Traffic on this route has increased by leaps and bounds during the past few months, partly due to the opening of the Ice Rink and also to the erection of housing schemes along the route.
The result is that at rush periods and during Ice Rink sessions the present service cars is providing inadequate.
Hardest hit are the intermediate stop passengers. The cars filled to capacity at the High Street or the foot of the Hilltown, where a big number get off.
The consequence has been that regular violation of the “standing in tramcars” regulation has taken place.
In other cases where conductors refuse to pick up passengers at intermediate stops when their cars are full, much friction between the public and the conductors has arisen.
A committee of the Town Council is to consider an augmented service.
6.40 Twice Nightly 8.45
Lex M’Lean presents
“Punch and Beauty”
With Jimmie Nicol and Chas Ancaster.
And full supporting cast.
Prices – 6d, 9d, 1/-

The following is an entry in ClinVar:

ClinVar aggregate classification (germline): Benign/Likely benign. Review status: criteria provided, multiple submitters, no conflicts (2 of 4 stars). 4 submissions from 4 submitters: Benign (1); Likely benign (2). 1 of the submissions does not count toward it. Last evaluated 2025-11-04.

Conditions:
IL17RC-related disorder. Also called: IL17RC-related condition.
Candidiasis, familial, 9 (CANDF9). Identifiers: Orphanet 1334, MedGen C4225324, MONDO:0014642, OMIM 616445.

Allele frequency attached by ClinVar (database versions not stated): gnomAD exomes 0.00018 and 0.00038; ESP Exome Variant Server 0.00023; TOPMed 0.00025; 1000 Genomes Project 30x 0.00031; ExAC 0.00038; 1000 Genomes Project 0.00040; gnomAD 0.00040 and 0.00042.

All expect 6d bookable.
Many vacancies exist in the
Royal Air Force
For Suitable Young Men
If you are interested visit the
New Recruiting Office at
Now Removed to
5 Whitehall Crescent
Trunks, suitcases and small furniture removed.
Vans and lorries for hire.
Shortage of reserve teachers who can take the place of regular members the staff off ill is giving Dundee education authorities a bit of a worry.
A large number of teachers in the city have been off work during the last few weeks, and difficulty has been experienced in filling their places with temporary teachers.
Although the position cannot be described as “acute” the scarcity has been greater than for some time past.
“The result may be an all-round shortage of teachers in Dundee within the next two or three years” said Mr J.R. Cameron director of education.
“We have about 920 teachers in the different schools in the city, and of late quite a number have been off work for periods varying from a few days to several weeks”.
“Our reserve list of teachers, which we keep just for such emergencies, shows a decided shortage of young teachers.
“It’s the sort of thing which seems to go in cycles. A few years ago we had too many students going in for teaching. Now we are threatened with a shortage”.
To every boy and girl
It’s given only in
The Bumper Xmas number of
The Dandy Comic
Now on Sale.